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Cautious Outlook for the Future

Raleigh, N.C.-The 2011 Child Health Report Card, issued jointly by Action for Children North Carolina and the North Carolina Institute of Medicine, finds infant mortality in North Carolina has dropped to 7 per 1,000 live births — an all-time low for the state. 

This is the 17th annual release of the report card, which monitors progress for North Carolina’s 2.3 million children on 14 measures of health and safety, including access to care, preventive health, risk behaviors, and death and injury.  These data reflect the period before recent budget cuts to Medicaid and key prevention and intervention programs were made.

“Improvements in North Carolina’s infant mortality provide a clear cause for celebration,” said Barb Bradley, President and CEO of Action for Children North Carolina, a statewide research and advocacy organization that promotes child well-being.  “These gains reflect improvements in maternal and child health and are the direct result of multiple investments made by the North Carolina General Assembly and the sustained efforts of the North Carolina Department of Health and Human Services, the Child Fatality Task Force and nonprofit partners like the March of Dimes.”

Highlights from the 2011 Child Health Report Card include:

  • The proportion of children living in poverty increased for the second consecutive year.  One in four children in North Carolina now live in a family earning less than the poverty guideline, a significant challenge for child well-being.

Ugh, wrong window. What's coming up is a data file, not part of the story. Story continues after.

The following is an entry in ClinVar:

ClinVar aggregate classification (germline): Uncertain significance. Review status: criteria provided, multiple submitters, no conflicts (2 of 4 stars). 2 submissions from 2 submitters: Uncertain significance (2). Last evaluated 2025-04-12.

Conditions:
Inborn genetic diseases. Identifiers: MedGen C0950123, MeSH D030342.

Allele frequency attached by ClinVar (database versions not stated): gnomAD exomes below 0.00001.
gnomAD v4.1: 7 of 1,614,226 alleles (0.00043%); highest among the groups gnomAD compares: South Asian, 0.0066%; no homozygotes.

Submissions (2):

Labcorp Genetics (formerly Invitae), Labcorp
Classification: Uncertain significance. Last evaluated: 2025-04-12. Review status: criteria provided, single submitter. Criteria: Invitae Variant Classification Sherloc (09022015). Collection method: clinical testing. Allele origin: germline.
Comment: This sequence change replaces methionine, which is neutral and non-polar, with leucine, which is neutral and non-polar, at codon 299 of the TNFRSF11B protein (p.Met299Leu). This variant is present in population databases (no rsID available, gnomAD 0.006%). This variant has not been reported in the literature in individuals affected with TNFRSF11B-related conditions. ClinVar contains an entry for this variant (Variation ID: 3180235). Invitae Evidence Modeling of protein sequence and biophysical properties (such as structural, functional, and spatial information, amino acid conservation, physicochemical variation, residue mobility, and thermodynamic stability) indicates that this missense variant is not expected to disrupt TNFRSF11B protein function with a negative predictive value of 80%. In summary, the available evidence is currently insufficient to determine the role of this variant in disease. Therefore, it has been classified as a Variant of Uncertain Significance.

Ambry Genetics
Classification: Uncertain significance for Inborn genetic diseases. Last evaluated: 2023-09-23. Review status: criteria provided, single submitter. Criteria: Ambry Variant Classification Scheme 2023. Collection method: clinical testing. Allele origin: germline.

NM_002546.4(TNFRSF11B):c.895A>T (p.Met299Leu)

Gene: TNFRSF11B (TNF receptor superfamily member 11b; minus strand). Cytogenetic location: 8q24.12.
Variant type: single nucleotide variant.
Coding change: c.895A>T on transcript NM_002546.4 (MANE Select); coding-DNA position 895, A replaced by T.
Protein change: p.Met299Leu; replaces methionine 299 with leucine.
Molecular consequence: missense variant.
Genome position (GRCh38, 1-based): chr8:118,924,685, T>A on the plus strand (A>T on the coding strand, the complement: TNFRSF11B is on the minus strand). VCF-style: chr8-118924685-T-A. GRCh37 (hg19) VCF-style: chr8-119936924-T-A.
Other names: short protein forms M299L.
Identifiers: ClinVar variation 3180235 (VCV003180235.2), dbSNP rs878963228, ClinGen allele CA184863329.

• Despite a continuing decline in employer-sponsored health insurance, overall coverage rates among children were bolstered by expansions in Medicaid and Health Choice.  One in nine children in North Carolina lacks health insurance coverage.
  • North Carolina continues to lags behind the nation in the initiation and duration of breastfeeding, a practice that has the potential to reduce both morbidity and mortality among infants.
  • The percent of children hospitalized for asthma continues to decline as service enhancements mean more children are being identified earlier and their care is being managed more effectively.

Recent budget cuts to the state’s nationally-recognized early invention program and other programs jeopardize hard-won gains in child health. “North Carolina succeeds in bringing dental care to more than half of all Medicaid-enrolled children,” said Pam Silberman, President of the North Carolina Institute of Medicine, “We need to ensure that changes in public policy do not impair access to dental care.” Tooth decay is the most common childhood disease. Research has linked early periodontal disease to reduced outcomes for children, including increased morbidity, more missed school time and reduced academic performance. 

As North Carolina faces daunting economic challenges and a sluggish recovery, both Bradley and Silberman stress the importance of prioritizing child health.  “These data show important gains have been made because of past efforts to improve the health and safety of children in our state,” said Silberman. “To protect these gains, and avoid declines in the future, it is critical that state health, policy, business and community leaders continue to pursue a vision of healthy, safe children.”

More Data on the Horizon

Action for Children North Carolina will release county-level data cards to supplement the Child Health Report Card once indicators for which new data were unavailable at the time of publication have been updated.  To view data for other indicators of health and safety for children in your community, visit the North Carolina state profile on the KIDS COUNT Data Center atdatacenter.kidscount.org.

Visit www.ncchild.org to read the 2011 Child Health Report Card.

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